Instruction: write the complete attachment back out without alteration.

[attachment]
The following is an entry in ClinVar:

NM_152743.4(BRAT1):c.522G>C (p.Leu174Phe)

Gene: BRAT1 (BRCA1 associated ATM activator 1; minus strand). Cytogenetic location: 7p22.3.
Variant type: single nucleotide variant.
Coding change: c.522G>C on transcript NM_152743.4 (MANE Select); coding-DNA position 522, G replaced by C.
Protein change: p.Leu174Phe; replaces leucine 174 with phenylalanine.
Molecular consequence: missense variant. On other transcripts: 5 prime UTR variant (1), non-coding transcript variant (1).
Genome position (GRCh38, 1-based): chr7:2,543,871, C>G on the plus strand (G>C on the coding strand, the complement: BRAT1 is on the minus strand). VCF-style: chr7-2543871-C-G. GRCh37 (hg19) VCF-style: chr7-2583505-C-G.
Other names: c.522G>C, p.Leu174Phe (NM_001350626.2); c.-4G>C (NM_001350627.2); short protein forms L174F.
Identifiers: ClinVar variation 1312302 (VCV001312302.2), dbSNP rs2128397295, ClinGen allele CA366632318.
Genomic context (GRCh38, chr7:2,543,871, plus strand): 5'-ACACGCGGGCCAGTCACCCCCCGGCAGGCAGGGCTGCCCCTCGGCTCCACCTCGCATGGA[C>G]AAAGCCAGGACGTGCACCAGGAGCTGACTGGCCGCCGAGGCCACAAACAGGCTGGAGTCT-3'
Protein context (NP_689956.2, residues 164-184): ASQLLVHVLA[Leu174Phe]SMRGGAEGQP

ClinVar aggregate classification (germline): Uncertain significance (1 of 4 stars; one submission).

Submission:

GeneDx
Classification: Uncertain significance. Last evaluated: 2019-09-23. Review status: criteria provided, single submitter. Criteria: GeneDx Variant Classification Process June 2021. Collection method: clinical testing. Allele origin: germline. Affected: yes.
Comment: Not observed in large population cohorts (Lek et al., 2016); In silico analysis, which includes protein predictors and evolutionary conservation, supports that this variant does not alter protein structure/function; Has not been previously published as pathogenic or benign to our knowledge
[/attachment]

The following is an entry in ClinVar:

NM_152743.4(BRAT1):c.522G>C (p.Leu174Phe)

Gene: BRAT1 (BRCA1 associated ATM activator 1; minus strand). Cytogenetic location: 7p22.3.
Variant type: single nucleotide variant.
Coding change: c.522G>C on transcript NM_152743.4 (MANE Select); coding-DNA position 522, G replaced by C.
Protein change: p.Leu174Phe; replaces leucine 174 with phenylalanine.
Molecular consequence: missense variant. On other transcripts: 5 prime UTR variant (1), non-coding transcript variant (1).
Genome position (GRCh38, 1-based): chr7:2,543,871, C>G on the plus strand (G>C on the coding strand, the complement: BRAT1 is on the minus strand). VCF-style: chr7-2543871-C-G. GRCh37 (hg19) VCF-style: chr7-2583505-C-G.
Other names: c.522G>C, p.Leu174Phe (NM_001350626.2); c.-4G>C (NM_001350627.2); short protein forms L174F.
Identifiers: ClinVar variation 1312302 (VCV001312302.2), dbSNP rs2128397295, ClinGen allele CA366632318.
Genomic context (GRCh38, chr7:2,543,871, plus strand): 5'-ACACGCGGGCCAGTCACCCCCCGGCAGGCAGGGCTGCCCCTCGGCTCCACCTCGCATGGA[C>G]AAAGCCAGGACGTGCACCAGGAGCTGACTGGCCGCCGAGGCCACAAACAGGCTGGAGTCT-3'
Protein context (NP_689956.2, residues 164-184): ASQLLVHVLA[Leu174Phe]SMRGGAEGQP

ClinVar aggregate classification (germline): Uncertain significance (1 of 4 stars; one submission).

Submission:

GeneDx
Classification: Uncertain significance. Last evaluated: 2019-09-23. Review status: criteria provided, single submitter. Criteria: GeneDx Variant Classification Process June 2021. Collection method: clinical testing. Allele origin: germline. Affected: yes.
Comment: Not observed in large population cohorts (Lek et al., 2016); In silico analysis, which includes protein predictors and evolutionary conservation, supports that this variant does not alter protein structure/function; Has not been previously published as pathogenic or benign to our knowledge